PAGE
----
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Toronto's wild riders get a hearty 'thanks'

Lastman declares appreciation day for bike couriers

Toronto Star, October 10, 1998

By Theresa Ebden

Being a year-round bike courier in Toronto is tough work, but Derek Chadbourne says he's proud to be part of an environmentally sound industry that turns the wheels of Canadian business.

And when Mayor Mel Lastman officially proclaimed Oct. 9 to be Toronto's first Messenger Appreciation Day, Chadbourne rejoiced.

"Cars are vile, evil machines that in the last 100 years have claimed the lives of 25 million people, not counting those who die from pollution-related illness," said Chadbourne, 34, an interim chair an as-of-yet-unnamed bike courier group.

"I hate cars; I have no driver's licence; I'll never buy a car. People are really ignorant in them. A lot of people use them as weapons," said Chadbourne, an 11-year courier veteran. "I'm going to make it my New Year's resolution not to even go in a car, ever."

Lastman's proclamation was presented to about 40 couriers at 8.30 a.m. yesterday by Councillor Jack Layton (Toronto-Don River), who praised the city's 500 couriers for a smog-free delivery service.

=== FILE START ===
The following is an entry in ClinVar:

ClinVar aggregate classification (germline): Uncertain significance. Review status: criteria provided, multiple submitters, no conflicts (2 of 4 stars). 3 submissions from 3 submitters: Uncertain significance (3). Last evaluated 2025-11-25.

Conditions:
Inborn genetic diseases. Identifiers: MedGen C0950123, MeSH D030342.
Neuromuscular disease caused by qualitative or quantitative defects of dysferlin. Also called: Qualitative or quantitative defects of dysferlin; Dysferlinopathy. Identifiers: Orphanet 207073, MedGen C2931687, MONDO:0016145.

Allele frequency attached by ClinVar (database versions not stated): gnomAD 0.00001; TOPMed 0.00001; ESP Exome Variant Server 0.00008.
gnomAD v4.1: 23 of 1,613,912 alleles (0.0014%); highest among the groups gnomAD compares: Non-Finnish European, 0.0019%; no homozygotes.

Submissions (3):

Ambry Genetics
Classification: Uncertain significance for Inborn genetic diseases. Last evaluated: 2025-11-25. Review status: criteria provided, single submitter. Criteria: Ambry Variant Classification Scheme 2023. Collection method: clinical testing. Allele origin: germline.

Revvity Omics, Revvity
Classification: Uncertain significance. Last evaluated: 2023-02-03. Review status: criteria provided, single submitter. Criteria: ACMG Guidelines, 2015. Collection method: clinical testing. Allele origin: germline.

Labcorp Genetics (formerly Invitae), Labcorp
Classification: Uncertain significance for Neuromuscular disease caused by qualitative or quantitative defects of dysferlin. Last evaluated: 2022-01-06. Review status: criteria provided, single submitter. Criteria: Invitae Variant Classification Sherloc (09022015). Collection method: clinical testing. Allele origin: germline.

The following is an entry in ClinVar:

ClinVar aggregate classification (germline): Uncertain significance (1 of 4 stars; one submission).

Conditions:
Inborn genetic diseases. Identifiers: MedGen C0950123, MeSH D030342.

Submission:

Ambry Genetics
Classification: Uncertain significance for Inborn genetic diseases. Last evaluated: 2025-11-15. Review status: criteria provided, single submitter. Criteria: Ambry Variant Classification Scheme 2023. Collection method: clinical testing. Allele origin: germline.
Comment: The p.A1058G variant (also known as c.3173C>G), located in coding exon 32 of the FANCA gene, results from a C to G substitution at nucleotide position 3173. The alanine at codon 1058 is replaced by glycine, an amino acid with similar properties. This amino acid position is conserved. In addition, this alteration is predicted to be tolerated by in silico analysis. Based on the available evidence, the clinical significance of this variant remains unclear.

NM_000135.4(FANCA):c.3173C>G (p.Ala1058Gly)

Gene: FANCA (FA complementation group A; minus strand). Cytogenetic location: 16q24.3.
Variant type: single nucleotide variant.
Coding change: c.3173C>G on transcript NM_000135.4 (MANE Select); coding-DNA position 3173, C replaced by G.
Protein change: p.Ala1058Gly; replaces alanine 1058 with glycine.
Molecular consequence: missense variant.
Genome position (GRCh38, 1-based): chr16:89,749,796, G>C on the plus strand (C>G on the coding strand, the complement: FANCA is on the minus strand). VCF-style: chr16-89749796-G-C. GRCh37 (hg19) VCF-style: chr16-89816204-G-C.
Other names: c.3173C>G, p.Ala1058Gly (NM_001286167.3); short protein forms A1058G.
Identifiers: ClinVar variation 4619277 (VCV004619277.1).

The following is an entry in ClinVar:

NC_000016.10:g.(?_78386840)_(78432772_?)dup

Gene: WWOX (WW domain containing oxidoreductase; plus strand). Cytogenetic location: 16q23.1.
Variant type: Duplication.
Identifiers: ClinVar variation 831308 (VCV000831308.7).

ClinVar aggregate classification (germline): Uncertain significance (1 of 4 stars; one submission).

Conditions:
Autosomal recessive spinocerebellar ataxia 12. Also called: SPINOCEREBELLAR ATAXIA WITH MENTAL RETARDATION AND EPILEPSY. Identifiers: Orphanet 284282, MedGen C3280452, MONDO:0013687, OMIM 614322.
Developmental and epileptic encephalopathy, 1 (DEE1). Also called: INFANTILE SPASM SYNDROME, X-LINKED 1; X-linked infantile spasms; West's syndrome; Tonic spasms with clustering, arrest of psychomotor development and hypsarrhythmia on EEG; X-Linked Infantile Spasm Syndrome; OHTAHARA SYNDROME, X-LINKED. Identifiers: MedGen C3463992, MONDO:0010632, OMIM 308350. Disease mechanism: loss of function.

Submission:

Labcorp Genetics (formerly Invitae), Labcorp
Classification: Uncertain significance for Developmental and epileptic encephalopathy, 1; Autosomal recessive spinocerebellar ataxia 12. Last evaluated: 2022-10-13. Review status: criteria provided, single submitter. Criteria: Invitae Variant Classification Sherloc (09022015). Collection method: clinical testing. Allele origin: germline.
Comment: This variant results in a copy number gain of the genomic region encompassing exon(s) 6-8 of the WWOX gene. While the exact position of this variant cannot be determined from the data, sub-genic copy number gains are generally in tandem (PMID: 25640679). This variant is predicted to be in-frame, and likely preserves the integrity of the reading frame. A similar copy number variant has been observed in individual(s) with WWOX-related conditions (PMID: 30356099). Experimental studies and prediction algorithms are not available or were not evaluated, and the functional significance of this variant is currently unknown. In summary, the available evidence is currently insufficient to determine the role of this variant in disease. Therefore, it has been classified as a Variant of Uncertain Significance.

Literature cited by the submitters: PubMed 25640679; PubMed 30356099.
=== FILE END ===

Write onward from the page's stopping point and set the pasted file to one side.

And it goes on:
"They are an incredible group of people," said Layton, a year-round cyclist who serves as chair of the city's cycling committee.

At Standby, the couriers' hangout at Temperance and Yonge Sts., Chadbourne recalled his latest road war with a TTC bus. Cyclists are entitled to an entire lane if they need it, according to the Ontario Driver's Handbook.

"But try telling that to a cop," he said, snickering at cars trying to drive around the yellow road block used to shut off Temperance St. for the early morning presentation. The bike couriers kept the bar up all day.

The notion of an appreciation day came from California, where the 10th month and ninth day was chosen. Couriers often say "10-9" into the radio - cop-speak for "say again."

"We can show them appreciation," said Mohammed Shaikh, the operations manager at Sterling Logistics, a Toronto-based messenger service. "They're out there in all kinds of weather, rain, sleet, snow. Everyone blames the courier when something goes wrong."

Yesterday, Shaikh gave his staff free food and radio rentals, which are normally $4.50 a day. Couriers are paid between $300 and $800 per week before expenses and taxes. A messenger is considered a "broker" who makes 60 per cent commission on delivery charges.

Sitting near the barricade in the afternoon sun, one of Shaikh's employees looked like anything but a broker, in bike gear and colourful beads. Ben Scott, 22, was feeling pretty rich after the free food, and promise of free beer at Standby later on.

"Now that's appreciation," he said.


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